Objectives: To review pulmonary arteritis (PA) complicated by pulmonary arterial hypertension (PAH) in Takayasu's arteritis (TA).
Methods: Two cases of PA and PAH in TA patients and similar cases published in the Medline database from 1975 to 2009 were reviewed.
Results: Forty-six cases (females 89.1%, Asians 65%, mean age 34.6 years) were analyzed, 42.2% of which had PAH. Isolated PA was reported in 31.8%. Respiratory symptoms were presented as dyspnea (75.5%), chest pain (48.9%), hemoptysis (42.2%), and cough (17.7%). Hypertension, vascular bruits, and diminished/absent pulses were reported in 48.9% of patients. A diagnosis of PA was based on abnormal uptake on pulmonary perfusion scan and a finding of stenosis, narrowing, occlusion, and irregularity on computed tomography or magnetic resonance imaging, and/or pulmonary angiography. Patients were treated with glucocorticoids (77.5%), disease-modified antirheumatic drugs (35%), and warfarin (20%); only a few were treated with biological agents. Vascular procedures were performed in 52.5% of cases, on pulmonary arteries in 37.5% with good results. The outcome was death in 20.5% of PA patient and 33.3% in PAH patients.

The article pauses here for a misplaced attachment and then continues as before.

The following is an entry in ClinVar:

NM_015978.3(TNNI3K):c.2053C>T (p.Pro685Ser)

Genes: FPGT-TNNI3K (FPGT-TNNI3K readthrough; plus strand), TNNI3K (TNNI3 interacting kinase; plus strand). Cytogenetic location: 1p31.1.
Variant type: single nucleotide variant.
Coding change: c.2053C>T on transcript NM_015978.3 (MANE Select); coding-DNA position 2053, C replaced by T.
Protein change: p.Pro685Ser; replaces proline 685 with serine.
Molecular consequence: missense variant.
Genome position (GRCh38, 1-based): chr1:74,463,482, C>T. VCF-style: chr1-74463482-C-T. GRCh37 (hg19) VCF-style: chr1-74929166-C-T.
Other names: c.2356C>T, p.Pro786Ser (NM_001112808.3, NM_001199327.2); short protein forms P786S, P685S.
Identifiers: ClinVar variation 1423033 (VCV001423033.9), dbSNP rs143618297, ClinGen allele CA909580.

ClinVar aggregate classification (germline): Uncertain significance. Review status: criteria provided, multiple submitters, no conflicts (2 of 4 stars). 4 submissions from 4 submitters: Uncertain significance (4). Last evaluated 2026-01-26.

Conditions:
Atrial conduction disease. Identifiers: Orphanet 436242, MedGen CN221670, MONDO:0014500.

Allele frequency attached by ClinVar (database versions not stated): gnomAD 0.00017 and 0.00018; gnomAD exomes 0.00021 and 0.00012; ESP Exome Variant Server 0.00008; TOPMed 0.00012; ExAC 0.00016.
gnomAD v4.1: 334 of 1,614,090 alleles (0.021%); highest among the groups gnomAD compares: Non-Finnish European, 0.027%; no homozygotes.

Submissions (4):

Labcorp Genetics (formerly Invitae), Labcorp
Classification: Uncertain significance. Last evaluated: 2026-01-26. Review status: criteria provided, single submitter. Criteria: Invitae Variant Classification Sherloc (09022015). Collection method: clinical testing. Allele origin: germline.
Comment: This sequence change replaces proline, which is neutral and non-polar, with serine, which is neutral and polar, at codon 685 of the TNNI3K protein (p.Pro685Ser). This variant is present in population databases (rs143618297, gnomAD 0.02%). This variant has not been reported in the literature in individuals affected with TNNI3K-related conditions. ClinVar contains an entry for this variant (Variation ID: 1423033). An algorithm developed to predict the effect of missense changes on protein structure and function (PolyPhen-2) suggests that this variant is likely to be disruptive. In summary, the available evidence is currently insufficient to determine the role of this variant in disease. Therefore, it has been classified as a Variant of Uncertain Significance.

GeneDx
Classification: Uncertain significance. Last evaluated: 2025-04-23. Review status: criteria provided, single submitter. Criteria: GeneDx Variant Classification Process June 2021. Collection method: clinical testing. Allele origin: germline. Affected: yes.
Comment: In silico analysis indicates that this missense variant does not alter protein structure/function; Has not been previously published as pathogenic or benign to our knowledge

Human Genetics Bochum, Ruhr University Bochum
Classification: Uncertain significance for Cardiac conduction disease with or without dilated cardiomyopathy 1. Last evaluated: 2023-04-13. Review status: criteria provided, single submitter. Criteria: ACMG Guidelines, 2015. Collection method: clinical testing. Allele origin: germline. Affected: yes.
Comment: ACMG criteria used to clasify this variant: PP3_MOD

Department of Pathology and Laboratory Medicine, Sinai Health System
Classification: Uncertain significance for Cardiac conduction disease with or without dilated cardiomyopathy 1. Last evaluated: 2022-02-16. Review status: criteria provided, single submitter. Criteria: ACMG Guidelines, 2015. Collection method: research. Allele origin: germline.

Conclusions: TA may be complicated by life-threatening PA and PAH. Clinical signs are not specific and may be masked by involvement of the aorta and its branches. Treatment with glucocorticoids and disease-modified antirheumatic drugs has only partial effect, which may be intensified by biological agents. Invasive procedures on pulmonary arteries may be a complementary option. PA and PAH in TA patients should be recognized early and treated promptly for prevention of irreversible vascular damage.
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